A dog reportedly wandered into a family’s yard in Grant’s Pass, Oregon last month. The family kept the dog for 3 weeks, calling her Riley, while area animal advocates networked her to find her possible owner. Riley was reportedly a friendly dog who got along well with humans of all ages, canines and chickens.
On January 10, Riley got lost and was picked up by the Josephine Co pound. Those who had been working to help the dog attempted to get her out but were refused. First the county said Riley had to be held for a minimum of 3 days for possible owner redemption. Then the county said they had to keep her for a veterinary evaluation, which took another week. Riley reportedly tested positive for heartworm and passed a temperament test while at the pound. Her advocates raised money from the community for heartworm treatment, found an adopter and continued to seek her release from the pound.
Making no headway, a protest was organized for Monday, January 26. Protesters showed up at the county courthouse with signs saying “Save Riley”. But the pound had already killed Riley on Friday, January 23. County commissioner Cherryl Walker issued a statement that day in response to the public outcry. She states Riley was killed upon recommendation of a vet because the dog:
- had fleas and ticks
- was over 8 years old
- had tested positive for heartworm
- had “demonstrated aggressive behavior”
Obviously failing to sell even herself on her lame excuses, Ms. Walker goes on to imply that heartworm is as frightening a public health issue as malaria and that Riley may have died undergoing treatment anyway. So to protect the community from
malaria heartworm and since you know, dog could have fallen over dead anytime, anywhere, anyway, the county decided to kill her. She makes no mention of the rescuers trying to adopt the dog, that it wouldn’t have cost the county any resources to save Riley or that Riley had a right to live, even if she wasn’t young and even though she had parasites.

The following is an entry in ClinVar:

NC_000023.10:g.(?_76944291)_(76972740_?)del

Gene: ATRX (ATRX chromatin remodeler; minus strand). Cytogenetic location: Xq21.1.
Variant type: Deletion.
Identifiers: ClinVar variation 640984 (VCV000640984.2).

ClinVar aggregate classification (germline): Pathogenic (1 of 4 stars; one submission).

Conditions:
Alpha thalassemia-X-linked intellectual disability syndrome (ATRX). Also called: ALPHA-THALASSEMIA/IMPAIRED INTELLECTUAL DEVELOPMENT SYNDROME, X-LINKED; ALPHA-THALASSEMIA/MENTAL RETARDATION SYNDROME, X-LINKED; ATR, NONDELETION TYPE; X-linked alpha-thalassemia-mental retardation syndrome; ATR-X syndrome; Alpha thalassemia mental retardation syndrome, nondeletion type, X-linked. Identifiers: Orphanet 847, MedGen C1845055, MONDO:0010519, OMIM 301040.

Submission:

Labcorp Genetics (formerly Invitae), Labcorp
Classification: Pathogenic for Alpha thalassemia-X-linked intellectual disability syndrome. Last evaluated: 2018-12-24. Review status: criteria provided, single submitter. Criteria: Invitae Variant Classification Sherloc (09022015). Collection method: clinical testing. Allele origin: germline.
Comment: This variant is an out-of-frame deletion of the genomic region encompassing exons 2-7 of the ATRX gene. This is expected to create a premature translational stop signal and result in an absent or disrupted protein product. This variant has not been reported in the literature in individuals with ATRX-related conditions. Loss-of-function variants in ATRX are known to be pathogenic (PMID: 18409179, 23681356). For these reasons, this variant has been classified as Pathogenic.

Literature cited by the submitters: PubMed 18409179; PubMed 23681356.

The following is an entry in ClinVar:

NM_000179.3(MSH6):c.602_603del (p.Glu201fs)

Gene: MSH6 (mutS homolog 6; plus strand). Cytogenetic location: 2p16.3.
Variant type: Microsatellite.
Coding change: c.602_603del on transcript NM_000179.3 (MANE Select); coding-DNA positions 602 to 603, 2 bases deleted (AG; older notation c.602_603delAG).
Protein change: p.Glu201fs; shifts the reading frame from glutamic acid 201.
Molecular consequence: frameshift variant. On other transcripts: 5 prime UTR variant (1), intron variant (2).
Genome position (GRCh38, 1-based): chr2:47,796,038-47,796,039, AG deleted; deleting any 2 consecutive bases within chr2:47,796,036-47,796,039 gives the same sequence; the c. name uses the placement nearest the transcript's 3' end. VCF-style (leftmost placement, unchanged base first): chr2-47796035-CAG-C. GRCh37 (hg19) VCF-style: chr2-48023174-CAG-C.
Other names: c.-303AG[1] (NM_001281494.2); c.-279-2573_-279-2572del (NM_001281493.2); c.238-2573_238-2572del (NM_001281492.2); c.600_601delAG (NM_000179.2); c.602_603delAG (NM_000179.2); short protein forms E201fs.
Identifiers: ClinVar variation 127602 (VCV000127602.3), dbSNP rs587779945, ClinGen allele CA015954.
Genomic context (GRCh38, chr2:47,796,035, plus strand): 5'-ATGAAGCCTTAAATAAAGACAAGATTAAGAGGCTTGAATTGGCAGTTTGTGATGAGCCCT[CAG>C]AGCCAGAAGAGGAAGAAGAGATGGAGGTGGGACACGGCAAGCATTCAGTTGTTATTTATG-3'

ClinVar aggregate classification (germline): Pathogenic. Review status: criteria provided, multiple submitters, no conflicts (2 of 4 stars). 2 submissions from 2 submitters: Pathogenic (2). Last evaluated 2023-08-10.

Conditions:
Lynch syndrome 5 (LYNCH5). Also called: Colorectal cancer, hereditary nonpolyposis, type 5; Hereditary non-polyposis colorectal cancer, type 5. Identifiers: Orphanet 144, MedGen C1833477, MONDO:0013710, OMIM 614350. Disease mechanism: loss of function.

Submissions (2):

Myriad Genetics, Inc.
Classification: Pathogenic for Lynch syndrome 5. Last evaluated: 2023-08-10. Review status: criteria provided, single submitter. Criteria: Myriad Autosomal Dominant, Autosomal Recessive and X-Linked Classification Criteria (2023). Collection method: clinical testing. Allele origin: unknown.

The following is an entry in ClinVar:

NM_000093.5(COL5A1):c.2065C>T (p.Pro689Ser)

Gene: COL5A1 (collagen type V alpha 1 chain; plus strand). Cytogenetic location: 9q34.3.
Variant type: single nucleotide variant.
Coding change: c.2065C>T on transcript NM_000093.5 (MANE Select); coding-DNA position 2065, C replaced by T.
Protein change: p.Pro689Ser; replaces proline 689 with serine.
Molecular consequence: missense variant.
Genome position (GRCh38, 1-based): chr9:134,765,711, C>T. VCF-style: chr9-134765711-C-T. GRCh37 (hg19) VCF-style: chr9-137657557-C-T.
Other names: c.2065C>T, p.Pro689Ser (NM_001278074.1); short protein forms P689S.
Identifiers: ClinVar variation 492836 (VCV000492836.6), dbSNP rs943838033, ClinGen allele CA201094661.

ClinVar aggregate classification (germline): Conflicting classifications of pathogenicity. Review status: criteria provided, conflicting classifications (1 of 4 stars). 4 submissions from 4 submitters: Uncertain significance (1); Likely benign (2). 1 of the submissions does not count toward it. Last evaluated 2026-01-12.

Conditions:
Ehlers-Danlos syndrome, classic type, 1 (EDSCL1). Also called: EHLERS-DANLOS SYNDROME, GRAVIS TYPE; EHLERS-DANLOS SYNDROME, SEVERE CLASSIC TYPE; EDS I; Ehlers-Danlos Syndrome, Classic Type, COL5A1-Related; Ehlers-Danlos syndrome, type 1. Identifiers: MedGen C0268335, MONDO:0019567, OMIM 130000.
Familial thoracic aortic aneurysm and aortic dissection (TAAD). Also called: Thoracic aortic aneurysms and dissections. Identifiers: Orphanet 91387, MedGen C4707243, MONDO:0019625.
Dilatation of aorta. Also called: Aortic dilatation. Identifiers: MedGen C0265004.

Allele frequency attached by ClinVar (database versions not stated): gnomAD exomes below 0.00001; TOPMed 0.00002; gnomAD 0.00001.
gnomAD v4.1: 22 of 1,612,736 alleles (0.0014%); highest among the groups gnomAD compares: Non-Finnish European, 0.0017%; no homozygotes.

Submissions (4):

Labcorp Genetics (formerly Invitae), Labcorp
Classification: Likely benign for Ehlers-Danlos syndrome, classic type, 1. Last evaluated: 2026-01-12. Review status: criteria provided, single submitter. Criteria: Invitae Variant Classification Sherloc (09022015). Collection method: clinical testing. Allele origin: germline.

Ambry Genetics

Diane Hoover, director of the county health department which oversees the pound, is totally fine with Riley’s killing:
“I don’t feel like overriding a vet’s recommendation, when he’s a licensed professional,” Hoover said.
Yeah sometimes I don’t feel like putting forth effort at my job either. But then I worry maybe my boss won’t feel like paying me if I don’t do a decent job. I guess Ms. Hoover doesn’t have that concern. No need to seek a second opinion from another vet or let the dog go to the adopter who wanted her or anything at all actually.
[The Josephine Co pound] typically has to euthanize more than 500 dogs a year. More than 700 dogs are adopted out to good homes in an average year.
Has to? Because Riley’s case makes it seem more like WANTS TO.
(Thanks Clarice for the links.)